Speaking at the 204th meeting of the American Astronomical Society held May 30 – June 3 in Denver, the researchers reported that the abundance of deuterium, a heavy form of hydrogen, in the Milky Way galaxy today shows a consistent pattern that can be simply explained, lifting a veil of uncertainty that has long plagued astronomers.
Research Professor Jeffrey Linsky of the CU-Boulder astrophysical and planetary sciences department and a fellow at JILA, and Senior Research Associate Brian Wood of JILA, reported the findings. JILA is a joint institute of CU-Boulder and the National Institute for Standards and Technology.
"For astronomers to be able to answer questions such as whether life exists elsewhere, we have to understand the whole picture of the chemical abundances in galaxies, and measuring deuterium is our best test," Linsky said. "However, much of the deuterium is locked up in dust grains that can't easily be measured. What we've done is come up with a way to measure the total abundance of deuterium in the galaxy."
Analyzing data obtained by NASA's Far Ultraviolet Spectroscopic Explorer, or FUSE, and by previous satellites, the researchers found the total ratio of deuterium to hydrogen in gas between stars out to 3,000 light years from the sun is 23 parts per million. That ratio is only slightly smaller than the best estimates of the ratio at the beginning of the universe, which was about 28 parts per million.
The small difference between the primordial ratio and the new value for the Milky Way provides challenges to the current understanding of galactic chemical evolution, Linsky said. It could indicate a much smaller amount of chemical evolution in our galaxy, a much higher value for the assumed infall of near primordial gas to the Milky Way galaxy, some as yet unknown process or a combination of these effects.
"Astronomers are developing a detailed picture of galactic chemical evolution, but the abundance of deuterium, one of the key tracers of this evolution, has been highly uncertain until now," Linsky said.
Since most of the deuterium present in the universe was created at the time of the Big Bang about 14 billion years ago, the ability to accurately measure it today will allow astronomers to have a better understanding of the chemical evolution of the Milky Way and other galaxies. It is widely believed that over time the abundance of deuterium in the universe has decreased as it is converted to helium and other heavier elements by nuclear reactions in the hot interiors of stars. When stars explode as supernovae or lose matter through winds, this nuclear-processed material -- which contains much less deuterium but is rich in heavier elements like oxygen and iron -- is blown out into the galaxy, Linsky said.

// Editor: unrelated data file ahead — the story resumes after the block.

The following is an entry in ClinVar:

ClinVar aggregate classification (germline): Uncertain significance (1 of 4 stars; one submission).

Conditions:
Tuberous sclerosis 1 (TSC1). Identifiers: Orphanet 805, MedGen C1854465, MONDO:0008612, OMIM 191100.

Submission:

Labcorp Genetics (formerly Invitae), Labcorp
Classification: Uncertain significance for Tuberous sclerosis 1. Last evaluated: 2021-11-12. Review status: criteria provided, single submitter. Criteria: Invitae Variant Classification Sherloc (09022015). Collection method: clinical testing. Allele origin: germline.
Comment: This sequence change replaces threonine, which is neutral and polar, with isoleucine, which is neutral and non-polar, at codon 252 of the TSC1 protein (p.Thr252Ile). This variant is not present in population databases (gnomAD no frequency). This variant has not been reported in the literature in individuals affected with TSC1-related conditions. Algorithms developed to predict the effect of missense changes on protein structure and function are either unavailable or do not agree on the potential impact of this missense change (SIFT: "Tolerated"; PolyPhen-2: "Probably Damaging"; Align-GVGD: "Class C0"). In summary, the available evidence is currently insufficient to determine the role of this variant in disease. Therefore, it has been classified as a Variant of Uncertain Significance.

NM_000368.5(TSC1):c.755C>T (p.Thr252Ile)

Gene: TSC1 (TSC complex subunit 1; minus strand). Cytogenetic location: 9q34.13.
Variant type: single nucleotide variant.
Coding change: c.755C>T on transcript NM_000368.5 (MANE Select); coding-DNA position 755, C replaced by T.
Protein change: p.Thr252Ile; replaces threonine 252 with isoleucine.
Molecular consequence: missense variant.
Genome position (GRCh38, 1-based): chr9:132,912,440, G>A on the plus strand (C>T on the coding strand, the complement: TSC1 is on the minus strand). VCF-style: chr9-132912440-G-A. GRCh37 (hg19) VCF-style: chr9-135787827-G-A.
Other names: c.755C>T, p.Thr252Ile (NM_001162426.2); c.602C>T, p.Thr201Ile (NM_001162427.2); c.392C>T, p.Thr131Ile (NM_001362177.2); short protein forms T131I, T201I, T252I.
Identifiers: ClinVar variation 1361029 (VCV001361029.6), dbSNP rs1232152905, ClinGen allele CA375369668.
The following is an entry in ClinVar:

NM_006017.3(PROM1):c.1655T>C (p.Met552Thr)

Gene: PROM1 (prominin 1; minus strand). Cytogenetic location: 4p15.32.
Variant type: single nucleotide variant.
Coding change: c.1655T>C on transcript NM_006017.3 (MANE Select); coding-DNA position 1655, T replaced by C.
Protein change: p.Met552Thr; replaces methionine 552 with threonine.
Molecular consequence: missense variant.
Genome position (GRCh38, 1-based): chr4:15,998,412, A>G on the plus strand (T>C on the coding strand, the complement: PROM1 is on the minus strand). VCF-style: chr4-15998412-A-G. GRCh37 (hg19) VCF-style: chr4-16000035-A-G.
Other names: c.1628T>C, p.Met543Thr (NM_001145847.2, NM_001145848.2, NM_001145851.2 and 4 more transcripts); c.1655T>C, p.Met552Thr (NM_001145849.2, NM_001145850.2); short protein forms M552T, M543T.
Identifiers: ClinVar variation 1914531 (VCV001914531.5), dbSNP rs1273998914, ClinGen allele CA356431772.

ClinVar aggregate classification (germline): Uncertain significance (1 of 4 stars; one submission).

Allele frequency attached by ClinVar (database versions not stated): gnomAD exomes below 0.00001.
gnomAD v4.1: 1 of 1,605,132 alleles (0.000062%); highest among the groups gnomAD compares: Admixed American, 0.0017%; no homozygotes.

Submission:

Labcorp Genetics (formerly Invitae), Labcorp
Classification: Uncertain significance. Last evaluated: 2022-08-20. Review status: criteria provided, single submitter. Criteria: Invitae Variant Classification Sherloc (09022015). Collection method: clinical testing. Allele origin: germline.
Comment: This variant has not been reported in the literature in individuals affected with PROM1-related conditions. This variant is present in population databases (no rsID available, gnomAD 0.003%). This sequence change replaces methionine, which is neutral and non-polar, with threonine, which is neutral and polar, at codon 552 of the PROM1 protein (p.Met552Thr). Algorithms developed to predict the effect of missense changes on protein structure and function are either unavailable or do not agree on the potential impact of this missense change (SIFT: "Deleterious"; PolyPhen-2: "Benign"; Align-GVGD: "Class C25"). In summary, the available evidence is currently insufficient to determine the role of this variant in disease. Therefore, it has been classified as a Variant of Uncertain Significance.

"The next generations of stars, planets -- and eventually human beings -- are formed out of this processed material," Linsky said.
Deuterium's abundance in gas between the stars is best measured by its characteristic absorption of ultraviolet light from stars that can only be observed by satellites in space. Beginning in 1972 with observations by the Copernicus satellite, measurements of the abundance of deuterium in interstellar gas have presented a confusing picture with a wide range of values for different lines of sight in our galaxy. Previous reports by FUSE researchers of interstellar deuterium abundances along many lines of sight confirm the wide range of deuterium abundances, but until now they have not provided a detailed explanation for this wide range, according to Linsky.
All short lines of sight toward stars within 300 light years of the sun show essentially the same ratio of deuterium to hydrogen of 15 parts per million. This nearby region of the Milky Way galaxy, called the Local Bubble, has a common history of star formation and supernovae events so the interstellar gas is well mixed.
Linsky and Wood believe that the low values of the deuterium-to-hydrogen ratio observed by FUSE toward more distant stars are caused by the depletion of deuterium from the gas phase onto dust grains in those regions of space where there has not been recent supernovae events or nearby hot stars to evaporate the dust and return its deuterium back to the gas phase. The theoretical basis for deuterium depletion onto dust grains was recently described in detail by Professor Bruce Draine of Princeton University.
Since FUSE and other satellites only measure the absorption of deuterium in the gas phase, the total amount of deuterium can be much larger than the gas phase values. Linsky and Wood describe observations that show the most likely ratio, including both gas and dust phases, is about 23 parts per million.
The FUSE satellite was launched in 1999 and is a joint project of NASA, the Canadian Space Agency, the French space agency CNES, the Johns Hopkins University, CU-Boulder and the University of California, Berkeley. The work is supported by a NASA contract through the Johns Hopkins University.
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